Having had a lot of experience with the health care world lately, I’ve become amazed at how pricing is set. When trying to pick which insurance company to go with, I called my doctors and the hospital to find out what my expenses would be. I discovered that what they charge depends on what insurance you have!
Recently our doctor billed us $1230 for a visit and our insurance company agreed to pay $291.92 and the doctor’s office called it good! I wondered if I could have negotiated it down that much if I’d been paying without insurance. Well, this guy did too. He called several hospitals and asked if they would negotiate if he was uninsured. Here’s what he found out:
# The list price varies by 75% ($1,013 to $3,970).
# The best uninsured price varies by 92% ($204 to $2,600).
# List price discounts range from 0% to 86%.
# To get many of the discounts hospitals offer the balance needs to be paid in full at the time of service or a large down payment made, to receive it.
# Some hospitals are unwilling to divulge the price over the phone and others will not call back.
The details are at HealthCare Advocate Blog ï¿½ Blog Archive ï¿½ The Uninsured Patient Experiment.
2 Replies to “Healthcare: Different Costs for Different Folks”
The reason that most hospitals do not divulge pricing information over the phone, and the reason that prices vary so widely from facility to facility, is due to supply costs, regional differences, operational efficiency, insurance contracts (which are supposed to be private information), skyrocketing drug costs, decreased reimbursement from Medicare and Medicaid, rising numbers of uninsured patients… The fact is, there are so many wrenches thrown into the healthcare system that it would take an entire course to explain to someone how hospital prices are set. Some individuals who work in the hospital and who are responsible for the chargemaster do not even have a full understanding of their hospital’s pricing methodology.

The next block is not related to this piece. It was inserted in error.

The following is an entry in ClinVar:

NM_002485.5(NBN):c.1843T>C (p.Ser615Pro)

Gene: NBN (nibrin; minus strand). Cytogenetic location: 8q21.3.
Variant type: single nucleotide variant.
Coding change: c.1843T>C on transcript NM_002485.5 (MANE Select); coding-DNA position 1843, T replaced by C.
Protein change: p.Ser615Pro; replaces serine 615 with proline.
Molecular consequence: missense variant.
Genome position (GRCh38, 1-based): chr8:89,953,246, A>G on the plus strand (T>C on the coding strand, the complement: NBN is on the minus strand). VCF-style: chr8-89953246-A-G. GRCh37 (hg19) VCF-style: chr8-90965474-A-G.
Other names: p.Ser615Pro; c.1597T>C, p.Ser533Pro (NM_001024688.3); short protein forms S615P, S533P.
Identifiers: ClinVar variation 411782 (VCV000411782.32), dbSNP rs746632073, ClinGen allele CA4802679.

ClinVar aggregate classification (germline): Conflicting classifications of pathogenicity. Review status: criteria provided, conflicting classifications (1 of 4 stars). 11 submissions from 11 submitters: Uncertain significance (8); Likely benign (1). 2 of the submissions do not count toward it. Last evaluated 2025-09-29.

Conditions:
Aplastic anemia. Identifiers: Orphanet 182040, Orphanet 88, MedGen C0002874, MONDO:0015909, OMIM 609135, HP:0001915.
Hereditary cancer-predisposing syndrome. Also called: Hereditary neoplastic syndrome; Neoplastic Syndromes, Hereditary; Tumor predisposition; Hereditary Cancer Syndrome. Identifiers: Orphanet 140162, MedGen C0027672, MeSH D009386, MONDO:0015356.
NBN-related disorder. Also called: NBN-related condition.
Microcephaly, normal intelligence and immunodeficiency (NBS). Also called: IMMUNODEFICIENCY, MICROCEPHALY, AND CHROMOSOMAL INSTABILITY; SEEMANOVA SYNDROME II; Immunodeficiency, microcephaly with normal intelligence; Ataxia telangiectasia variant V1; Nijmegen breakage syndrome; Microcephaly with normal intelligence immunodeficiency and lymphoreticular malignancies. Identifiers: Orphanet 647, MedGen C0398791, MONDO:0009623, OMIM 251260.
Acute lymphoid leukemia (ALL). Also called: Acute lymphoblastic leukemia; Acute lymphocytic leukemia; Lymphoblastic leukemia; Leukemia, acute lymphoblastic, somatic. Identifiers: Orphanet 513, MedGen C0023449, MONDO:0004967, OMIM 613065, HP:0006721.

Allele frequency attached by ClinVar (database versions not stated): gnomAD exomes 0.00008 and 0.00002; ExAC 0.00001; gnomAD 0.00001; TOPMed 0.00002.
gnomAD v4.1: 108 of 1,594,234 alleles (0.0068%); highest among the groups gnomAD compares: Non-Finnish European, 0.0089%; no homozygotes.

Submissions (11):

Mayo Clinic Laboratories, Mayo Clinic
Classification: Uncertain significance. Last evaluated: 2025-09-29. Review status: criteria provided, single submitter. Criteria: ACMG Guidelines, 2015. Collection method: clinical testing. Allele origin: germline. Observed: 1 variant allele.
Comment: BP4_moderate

I think it’s time we stopped pointing the finger of blame at hospitals and take an honest look at our nation’s healthcare system as a whole to find the root of this problem. As I’ve said, there is a lot more involved than meets the eye, and much of the time, hospital’s fall victim to costly insurance contracts or outrageous pharmacy prices that force them to charge higher prices for procedures. After all, they have to make enough money to continue to operate and to care for those in need.
I definitely wasn’t saying it was the hospitals’ fault. My example was a doctor’s office. The whole system that is strange. I just think it’s strange that our medical system is one where you have to dicker for a price. I think individuals should get a price that is competitive with the one the insurance companies get.
I also think the reason that prices vary so much is that they are not published. It’s hard for people to shop and compare. (Plus, when you need surgery or emergency care, you usually want the closest hospital to your home, family and friends. Location means a lot.)
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